Functional organization of the dorsal cochlear nucleus of the horseshoe bat (Rhinolophus rouxi) studied by GABA and glycine immunocytochemistry and electron microscopy
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- Kemmer, M. & Vater, M. Anat Embryol (2001) 203: 429. doi:10.1007/s004290100170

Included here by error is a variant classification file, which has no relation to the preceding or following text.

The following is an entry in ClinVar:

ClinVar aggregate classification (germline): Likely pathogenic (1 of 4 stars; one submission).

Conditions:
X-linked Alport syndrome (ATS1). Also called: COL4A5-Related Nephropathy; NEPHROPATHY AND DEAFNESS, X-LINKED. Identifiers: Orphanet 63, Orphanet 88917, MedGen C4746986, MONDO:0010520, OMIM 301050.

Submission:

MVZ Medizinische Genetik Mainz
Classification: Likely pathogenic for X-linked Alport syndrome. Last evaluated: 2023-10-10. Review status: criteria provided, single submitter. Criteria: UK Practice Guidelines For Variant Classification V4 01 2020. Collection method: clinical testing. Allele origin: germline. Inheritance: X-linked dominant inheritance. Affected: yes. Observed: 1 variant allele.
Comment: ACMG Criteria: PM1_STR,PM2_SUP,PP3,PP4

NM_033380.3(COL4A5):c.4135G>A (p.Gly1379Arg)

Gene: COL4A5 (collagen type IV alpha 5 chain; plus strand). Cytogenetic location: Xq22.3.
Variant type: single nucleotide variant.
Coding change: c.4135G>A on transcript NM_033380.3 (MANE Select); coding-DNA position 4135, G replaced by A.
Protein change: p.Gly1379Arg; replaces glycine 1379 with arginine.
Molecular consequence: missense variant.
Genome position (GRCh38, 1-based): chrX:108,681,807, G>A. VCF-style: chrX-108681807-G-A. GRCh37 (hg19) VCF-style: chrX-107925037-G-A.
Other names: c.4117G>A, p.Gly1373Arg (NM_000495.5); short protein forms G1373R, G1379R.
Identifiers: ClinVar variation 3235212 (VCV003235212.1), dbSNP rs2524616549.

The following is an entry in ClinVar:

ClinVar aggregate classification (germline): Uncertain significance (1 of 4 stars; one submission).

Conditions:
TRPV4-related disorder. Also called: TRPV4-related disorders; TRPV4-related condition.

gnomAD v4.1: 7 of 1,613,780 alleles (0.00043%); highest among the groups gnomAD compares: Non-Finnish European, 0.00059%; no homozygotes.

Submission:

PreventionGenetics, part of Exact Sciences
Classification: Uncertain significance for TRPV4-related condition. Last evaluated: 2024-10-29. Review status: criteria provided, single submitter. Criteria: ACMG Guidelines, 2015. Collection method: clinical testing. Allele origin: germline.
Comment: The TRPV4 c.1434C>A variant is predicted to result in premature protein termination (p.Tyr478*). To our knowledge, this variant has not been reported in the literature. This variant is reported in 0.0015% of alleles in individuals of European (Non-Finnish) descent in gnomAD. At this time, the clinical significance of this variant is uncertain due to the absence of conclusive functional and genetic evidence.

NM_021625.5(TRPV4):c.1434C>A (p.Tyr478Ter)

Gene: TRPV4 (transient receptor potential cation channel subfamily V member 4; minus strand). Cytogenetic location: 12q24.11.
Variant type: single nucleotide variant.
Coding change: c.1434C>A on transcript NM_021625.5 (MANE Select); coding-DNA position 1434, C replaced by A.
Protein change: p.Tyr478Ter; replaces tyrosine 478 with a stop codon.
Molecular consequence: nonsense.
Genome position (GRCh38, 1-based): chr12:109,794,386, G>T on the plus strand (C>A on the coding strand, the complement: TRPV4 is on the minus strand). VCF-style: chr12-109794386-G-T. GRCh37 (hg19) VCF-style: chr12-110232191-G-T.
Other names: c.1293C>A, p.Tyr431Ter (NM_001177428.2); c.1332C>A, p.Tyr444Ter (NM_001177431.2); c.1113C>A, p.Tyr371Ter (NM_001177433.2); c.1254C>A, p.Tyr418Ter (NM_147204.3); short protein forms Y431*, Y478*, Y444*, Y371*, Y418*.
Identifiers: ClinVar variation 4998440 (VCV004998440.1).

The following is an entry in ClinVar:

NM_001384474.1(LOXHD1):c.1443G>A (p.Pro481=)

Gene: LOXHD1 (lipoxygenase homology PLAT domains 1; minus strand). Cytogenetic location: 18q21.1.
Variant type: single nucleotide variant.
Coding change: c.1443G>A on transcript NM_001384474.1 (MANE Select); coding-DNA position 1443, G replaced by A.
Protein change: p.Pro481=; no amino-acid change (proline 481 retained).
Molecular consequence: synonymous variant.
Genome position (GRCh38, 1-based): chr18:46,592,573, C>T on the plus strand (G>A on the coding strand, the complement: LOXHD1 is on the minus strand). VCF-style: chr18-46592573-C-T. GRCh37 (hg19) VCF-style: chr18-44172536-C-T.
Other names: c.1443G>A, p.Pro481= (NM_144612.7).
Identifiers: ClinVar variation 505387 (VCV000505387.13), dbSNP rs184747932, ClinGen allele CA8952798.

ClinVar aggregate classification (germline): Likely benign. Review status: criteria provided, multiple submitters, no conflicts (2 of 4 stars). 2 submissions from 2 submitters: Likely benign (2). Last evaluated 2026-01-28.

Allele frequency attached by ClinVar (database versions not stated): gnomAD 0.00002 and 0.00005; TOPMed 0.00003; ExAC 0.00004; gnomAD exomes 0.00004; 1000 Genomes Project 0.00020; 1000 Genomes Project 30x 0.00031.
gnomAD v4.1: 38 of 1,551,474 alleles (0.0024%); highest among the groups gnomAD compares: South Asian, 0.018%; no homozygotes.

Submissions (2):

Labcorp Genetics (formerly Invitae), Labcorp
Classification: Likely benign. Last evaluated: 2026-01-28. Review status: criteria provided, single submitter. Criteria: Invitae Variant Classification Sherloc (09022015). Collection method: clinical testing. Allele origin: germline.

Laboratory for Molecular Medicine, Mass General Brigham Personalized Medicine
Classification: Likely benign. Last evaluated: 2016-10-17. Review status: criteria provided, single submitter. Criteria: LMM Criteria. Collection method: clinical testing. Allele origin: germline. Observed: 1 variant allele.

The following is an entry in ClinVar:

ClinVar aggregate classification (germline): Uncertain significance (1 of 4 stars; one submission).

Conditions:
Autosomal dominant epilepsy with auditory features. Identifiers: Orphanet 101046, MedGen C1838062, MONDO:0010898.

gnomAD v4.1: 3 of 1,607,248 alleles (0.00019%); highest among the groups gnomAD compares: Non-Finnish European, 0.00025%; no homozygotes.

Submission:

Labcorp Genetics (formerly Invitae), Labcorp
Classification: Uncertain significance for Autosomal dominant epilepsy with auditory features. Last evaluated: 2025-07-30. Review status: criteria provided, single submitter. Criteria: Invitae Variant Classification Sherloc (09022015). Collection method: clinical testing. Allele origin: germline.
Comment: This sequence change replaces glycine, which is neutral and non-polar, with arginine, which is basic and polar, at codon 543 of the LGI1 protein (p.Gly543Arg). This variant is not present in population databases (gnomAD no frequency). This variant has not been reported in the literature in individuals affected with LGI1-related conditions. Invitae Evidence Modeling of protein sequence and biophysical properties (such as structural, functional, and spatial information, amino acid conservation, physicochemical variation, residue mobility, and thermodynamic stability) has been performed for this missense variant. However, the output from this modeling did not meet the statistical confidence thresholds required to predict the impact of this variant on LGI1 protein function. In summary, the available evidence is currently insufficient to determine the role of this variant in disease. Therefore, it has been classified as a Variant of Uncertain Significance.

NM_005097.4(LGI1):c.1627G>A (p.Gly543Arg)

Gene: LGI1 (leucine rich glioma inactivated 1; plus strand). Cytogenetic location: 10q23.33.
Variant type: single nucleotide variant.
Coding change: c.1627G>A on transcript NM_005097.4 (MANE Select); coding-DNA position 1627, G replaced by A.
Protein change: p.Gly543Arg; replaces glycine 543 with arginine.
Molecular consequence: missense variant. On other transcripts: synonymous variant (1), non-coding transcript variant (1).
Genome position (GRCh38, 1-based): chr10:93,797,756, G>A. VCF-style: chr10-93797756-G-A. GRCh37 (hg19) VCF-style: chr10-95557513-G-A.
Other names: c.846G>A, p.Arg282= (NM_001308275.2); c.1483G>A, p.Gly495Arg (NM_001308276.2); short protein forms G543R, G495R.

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Unique among mammals, the dorsal cochlear nucleus (DCN) of horseshoe bats consists of two functionally and anatomically distinct subdivisions: a laminated ventral portion that processes the frequency range below the constant frequency (CF) component of the echolocation signal and a nonlaminated dorsal portion that is specialized for processing the CF-signal range (76 kHz and higher). Using conventional transmission electron microscopy and postembedding immunocytochemistry for the inhibitory neurotransmitters GABA and glycine on semithin-alternating sections, we present further evidence that the ventral laminated subdivision of DCN conserves the main elements of microcircuitry and GABA/glycine labeling patterns typical for the mammalian DCN: (i) the main cell types and synaptic inventory of the granule cell/cartwheel cell system of the superficial layers are present as well as (ii) the tuberculoventral cell system of the deep layers. The nonlaminated dorsal subdivision lacks the granule cell/cartwheel cell system and is composed of a mixture of fusiform projection neurons with tuberculoventral cell analogues. Thus the inhibitory tuberculoventral system known to play an important role in temporal and spectral processing in VCN is conserved throughout the DCN of horseshoe bats, whereas functional components of cerebellar-like circuits are reduced in a specialized region that processes the dominant biosonar component.